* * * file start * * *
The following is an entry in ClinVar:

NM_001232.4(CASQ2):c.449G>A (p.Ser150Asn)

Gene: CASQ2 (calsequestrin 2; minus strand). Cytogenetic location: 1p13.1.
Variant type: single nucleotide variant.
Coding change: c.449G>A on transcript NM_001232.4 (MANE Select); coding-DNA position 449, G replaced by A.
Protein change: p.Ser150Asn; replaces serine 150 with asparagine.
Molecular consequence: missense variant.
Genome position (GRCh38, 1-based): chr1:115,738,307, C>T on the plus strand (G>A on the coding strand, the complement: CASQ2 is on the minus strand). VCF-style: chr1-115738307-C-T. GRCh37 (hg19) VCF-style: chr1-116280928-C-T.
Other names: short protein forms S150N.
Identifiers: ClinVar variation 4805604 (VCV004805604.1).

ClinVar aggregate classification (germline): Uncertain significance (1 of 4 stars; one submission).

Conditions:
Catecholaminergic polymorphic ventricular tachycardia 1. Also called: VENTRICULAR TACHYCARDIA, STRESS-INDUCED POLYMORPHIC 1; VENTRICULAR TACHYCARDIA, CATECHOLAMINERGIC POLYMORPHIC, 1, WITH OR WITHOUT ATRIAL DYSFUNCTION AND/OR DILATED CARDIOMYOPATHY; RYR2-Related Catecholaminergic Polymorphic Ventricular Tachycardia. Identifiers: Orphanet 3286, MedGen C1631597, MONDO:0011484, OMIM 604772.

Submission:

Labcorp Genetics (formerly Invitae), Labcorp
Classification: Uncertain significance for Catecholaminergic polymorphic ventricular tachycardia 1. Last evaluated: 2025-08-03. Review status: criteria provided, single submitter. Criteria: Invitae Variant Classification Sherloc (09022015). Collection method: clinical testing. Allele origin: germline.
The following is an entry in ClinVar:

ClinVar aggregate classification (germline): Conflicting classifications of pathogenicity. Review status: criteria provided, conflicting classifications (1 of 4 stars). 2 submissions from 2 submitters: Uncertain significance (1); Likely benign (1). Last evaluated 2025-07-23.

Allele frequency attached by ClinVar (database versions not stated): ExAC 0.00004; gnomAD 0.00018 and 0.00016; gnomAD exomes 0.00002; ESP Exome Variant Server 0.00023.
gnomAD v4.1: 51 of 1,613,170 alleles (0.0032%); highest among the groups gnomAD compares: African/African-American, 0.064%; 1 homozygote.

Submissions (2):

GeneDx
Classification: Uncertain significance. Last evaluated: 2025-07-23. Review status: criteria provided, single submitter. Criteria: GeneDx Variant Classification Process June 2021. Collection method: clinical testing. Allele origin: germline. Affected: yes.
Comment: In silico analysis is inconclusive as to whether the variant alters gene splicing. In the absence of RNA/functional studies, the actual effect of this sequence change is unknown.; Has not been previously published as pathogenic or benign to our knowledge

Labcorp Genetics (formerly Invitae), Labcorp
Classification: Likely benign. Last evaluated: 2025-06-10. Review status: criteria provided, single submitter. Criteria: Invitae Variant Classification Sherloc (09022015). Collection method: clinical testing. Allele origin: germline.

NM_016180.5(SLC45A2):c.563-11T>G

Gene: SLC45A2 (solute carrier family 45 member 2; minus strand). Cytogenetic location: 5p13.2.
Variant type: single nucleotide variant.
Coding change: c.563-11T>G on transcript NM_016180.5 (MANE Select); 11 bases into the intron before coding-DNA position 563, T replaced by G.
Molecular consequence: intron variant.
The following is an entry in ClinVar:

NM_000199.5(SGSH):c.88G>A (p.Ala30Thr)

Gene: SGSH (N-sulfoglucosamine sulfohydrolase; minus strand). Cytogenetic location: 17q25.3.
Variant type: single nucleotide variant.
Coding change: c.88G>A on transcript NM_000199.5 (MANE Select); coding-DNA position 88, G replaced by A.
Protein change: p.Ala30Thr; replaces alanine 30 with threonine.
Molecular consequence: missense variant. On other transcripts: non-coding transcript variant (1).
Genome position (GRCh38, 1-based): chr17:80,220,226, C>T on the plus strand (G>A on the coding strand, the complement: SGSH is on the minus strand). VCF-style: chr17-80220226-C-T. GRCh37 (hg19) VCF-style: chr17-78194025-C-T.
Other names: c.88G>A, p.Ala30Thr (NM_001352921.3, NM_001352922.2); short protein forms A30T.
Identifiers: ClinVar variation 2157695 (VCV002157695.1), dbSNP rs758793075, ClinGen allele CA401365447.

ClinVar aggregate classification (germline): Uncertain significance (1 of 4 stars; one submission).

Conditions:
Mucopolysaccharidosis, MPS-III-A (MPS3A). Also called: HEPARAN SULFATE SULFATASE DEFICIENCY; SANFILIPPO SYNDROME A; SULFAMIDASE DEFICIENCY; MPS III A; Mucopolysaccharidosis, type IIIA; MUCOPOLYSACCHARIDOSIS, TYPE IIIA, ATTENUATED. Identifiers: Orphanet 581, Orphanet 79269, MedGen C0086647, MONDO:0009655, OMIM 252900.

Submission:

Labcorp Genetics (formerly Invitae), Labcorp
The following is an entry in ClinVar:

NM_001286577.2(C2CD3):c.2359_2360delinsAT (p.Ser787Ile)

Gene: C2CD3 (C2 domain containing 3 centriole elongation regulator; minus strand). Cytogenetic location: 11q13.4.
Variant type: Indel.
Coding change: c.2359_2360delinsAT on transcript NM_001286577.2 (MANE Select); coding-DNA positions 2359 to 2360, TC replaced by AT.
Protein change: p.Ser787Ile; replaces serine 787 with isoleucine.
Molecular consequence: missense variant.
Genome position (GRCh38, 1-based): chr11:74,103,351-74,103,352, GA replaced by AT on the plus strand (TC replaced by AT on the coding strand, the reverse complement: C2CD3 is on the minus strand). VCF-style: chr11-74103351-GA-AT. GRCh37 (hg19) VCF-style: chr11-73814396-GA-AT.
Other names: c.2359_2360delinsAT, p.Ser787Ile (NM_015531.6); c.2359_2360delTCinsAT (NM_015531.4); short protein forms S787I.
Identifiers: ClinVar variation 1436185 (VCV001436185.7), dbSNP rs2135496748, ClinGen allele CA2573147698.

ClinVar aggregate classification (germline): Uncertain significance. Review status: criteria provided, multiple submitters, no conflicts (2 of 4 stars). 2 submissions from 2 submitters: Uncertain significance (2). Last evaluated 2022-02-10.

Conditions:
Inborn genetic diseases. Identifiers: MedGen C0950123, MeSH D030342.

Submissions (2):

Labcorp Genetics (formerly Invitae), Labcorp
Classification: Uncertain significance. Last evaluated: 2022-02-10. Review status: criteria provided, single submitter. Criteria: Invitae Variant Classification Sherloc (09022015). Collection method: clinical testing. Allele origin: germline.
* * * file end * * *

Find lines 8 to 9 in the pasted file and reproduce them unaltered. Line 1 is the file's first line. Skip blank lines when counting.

Genome position (GRCh38, 1-based): chr1:115,738,307, C>T on the plus strand (G>A on the coding strand, the complement: CASQ2 is on the minus strand). VCF-style: chr1-115738307-C-T. GRCh37 (hg19) VCF-style: chr1-116280928-C-T.
Other names: short protein forms S150N.